Louisiana will receive around $75 million for EV infrastructure, the Office of the Governor announced in February. The Office of the Governor noted that under the Infrastructure Investment and Jobs Act (IIJA), Louisiana will receive around $75 million over the next five years for this EV infrastructure. $14.1 million of that will be allocated this fiscal year.
In Louisiana, we will get $75 million for electric vehicle infrastructure. This is not only good for our economy, it’s good for our long term climate goals. #SOTU https://t.co/CrTd3I1Hq7 https://t.co/T55HrYyAGm
— Christina Stephens (@CEStephens) March 2, 2022
Governor Edwards pointed out that the investment was a step in the right direction to help our state achieve its climate goals.
“This investment is a step in the right direction to help Louisiana achieve its climate goals of becoming net-zero by 2050, and I am thankful to Sen. Bill Cassidy and Congressman Troy Carter for their work in making this a reality.
“We have to reduce greenhouse gas emissions to limit the impacts of climate change, which harms the state’s natural resources. One of the biggest changes in a low-carbon future will be seen in the way we travel. By making electric vehicles affordable to the daily commuter, and having the infrastructure to accommodate this, Louisiana can transition to using more renewable energy sources. These changes won’t come overnight, but this investment will help us in our efforts to reach these goals.”
Louisiana Department of Transportation and Development (DOTD) Secretary Shawn D. Wilson also gave a statement sharing the goals of having Louisiana step up as a competitor in EVs and converting the allocation of gas station assets into fuel stations that include EV charging.
“We aim to have Louisiana become a competitor in EVs, and in doing so want to convert the appropriate allocation of ‘gas’ station assets into ‘fuel’ stations where a wide variety of fuels are available, electricity for recharging EV batteries being one of them.
“Once again, I’d like to thank Sen. Bill Cassidy and Congressman Troy Carter for their support of the IIJA bipartisan bill which will help the state move infrastructure projects forward.”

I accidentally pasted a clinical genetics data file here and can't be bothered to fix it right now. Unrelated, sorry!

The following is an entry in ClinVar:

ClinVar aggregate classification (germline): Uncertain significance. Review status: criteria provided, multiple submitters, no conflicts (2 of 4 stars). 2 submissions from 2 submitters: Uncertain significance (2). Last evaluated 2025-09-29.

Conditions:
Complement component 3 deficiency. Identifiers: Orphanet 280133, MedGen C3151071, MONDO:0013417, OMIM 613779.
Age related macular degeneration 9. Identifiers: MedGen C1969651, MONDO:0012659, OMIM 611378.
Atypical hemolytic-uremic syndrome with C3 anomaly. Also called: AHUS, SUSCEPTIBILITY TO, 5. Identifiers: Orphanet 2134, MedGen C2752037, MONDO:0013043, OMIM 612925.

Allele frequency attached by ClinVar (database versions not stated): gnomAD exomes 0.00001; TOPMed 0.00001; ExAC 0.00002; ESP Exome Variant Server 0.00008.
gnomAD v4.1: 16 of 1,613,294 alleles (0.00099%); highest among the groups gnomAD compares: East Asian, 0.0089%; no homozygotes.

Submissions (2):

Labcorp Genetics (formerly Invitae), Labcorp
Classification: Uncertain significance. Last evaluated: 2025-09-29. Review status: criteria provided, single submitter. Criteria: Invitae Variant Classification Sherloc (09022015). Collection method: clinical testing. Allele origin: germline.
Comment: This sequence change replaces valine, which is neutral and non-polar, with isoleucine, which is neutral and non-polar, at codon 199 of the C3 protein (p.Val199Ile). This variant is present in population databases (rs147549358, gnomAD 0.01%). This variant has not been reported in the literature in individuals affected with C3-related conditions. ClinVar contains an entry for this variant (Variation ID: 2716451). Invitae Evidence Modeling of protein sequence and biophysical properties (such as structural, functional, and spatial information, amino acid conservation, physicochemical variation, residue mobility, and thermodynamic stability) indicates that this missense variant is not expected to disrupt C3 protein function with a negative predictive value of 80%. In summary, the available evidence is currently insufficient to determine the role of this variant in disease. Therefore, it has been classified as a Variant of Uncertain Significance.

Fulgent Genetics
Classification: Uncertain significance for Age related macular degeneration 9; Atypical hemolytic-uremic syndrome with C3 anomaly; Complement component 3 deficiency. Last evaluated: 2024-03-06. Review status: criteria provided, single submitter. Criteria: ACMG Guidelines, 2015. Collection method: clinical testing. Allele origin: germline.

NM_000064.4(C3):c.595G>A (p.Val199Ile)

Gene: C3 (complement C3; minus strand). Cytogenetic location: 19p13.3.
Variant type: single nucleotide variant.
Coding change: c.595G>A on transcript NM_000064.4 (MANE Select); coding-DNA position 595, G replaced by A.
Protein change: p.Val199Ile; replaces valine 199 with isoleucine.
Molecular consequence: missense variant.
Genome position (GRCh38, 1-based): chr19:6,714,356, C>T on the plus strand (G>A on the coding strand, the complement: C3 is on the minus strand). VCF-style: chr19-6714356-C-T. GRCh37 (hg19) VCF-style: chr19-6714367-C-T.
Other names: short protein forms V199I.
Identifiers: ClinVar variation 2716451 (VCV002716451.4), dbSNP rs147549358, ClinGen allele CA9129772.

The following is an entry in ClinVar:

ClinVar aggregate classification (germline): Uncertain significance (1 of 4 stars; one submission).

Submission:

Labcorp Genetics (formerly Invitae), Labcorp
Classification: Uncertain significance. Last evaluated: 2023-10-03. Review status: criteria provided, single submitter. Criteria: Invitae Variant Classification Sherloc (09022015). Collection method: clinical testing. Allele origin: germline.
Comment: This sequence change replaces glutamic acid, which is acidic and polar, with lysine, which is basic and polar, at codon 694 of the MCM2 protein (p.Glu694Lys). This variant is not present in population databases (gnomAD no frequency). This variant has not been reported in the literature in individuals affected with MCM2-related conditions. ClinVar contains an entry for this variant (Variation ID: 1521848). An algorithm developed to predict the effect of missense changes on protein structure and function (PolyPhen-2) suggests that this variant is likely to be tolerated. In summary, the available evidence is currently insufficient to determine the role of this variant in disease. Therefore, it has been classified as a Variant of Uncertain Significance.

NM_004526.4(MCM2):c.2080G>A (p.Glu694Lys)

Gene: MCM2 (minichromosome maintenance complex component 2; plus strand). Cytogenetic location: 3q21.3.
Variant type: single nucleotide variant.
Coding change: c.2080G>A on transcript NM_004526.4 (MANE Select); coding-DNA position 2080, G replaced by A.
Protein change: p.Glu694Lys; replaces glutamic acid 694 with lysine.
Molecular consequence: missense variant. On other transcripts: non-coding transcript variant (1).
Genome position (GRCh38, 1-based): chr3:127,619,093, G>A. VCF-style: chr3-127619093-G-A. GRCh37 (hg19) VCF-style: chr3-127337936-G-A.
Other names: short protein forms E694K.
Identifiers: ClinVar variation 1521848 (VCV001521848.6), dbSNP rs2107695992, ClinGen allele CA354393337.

The Louisiana DOTD plans to develop the grant programs and solicit applications over the next year. In the second year, it will make awards, monitor and inspect installations, and identify and correct weaknesses in the programs for future use in rounds of both solicitations and awards.
During the State of the Union address, President Biden said:
“We’ll build a national network of 500,000 electric vehicle charging stations, begin to replace poisonous lead pipes—so every child—and every American—has clean water to drink at home and at school, provide affordable high-speed internet for every American—urban, suburban, rural, and tribal communities.
“4,000 projects have already been announced.
“And tonight, I’m announcing that this year we will start fixing over 65,000 miles of highway and 1,500 bridges in disrepair.
“When we use taxpayer dollars to rebuild America – we are going to Buy American: buy American products to support American jobs.”
On The Front Lines Of Climate Change
I’ve said this before and I’ll say it again — Louisiana is on the front lines of climate change. Climate change has many contributors, including tailpipe emissions coming from gas and diesel vehicles. Electric vehicles are solving that problem and one of the key issues with EV adoption is lack of charging. Aside from Tesla’s Supercharging network, which the company has expanded over the past couple of years and which is seamless for Tesla drivers to use, there are still a lot of issues with other charging.
Yes, there are options such as ChargePoint, Electrify America, EVgo, and such but I’ve heard complaints about these being limited, broken and not working, or hard to locate. Most of those complaints don’t originate here in Louisiana, but I’ve spoken with many people during my day-to-day life here and the majority don’t want to make the switch due to the lack of EV charging infrastructure, the cost of EVs (they are thinking of Tesla Roadster or Model S/X prices), and range anxiety.
The $75 million that will help our state develop EV infrastructure will help ease the worries of many Louisianians who want an EV but are afraid of being stranded on the highway. It’s also refreshing to see Louisiana, a top oil and gas producing state in the US, embrace EVs and want to have progress in this respect. However, we don’t have much of a choice. I live almost 2–3 hours from the coast, and even though that’s pretty far inland, we are still impacted by hurricanes way up here in the Red Stick. Hurricanes and winter storms have gotten increasingly worse over the past few years. In 2020, residents living along the coast had to plan at least 7 times to evacuate. We had five major storms and three of them hit our state, including Laura, which devastated Lake Charles and the southwestern portions of the state.
It may be too late to stop climate change from happening, but that $75 million going toward EV infrastructure will help by encouraging residents to switch to electric. And this will lessen the pollution from ICE cars.
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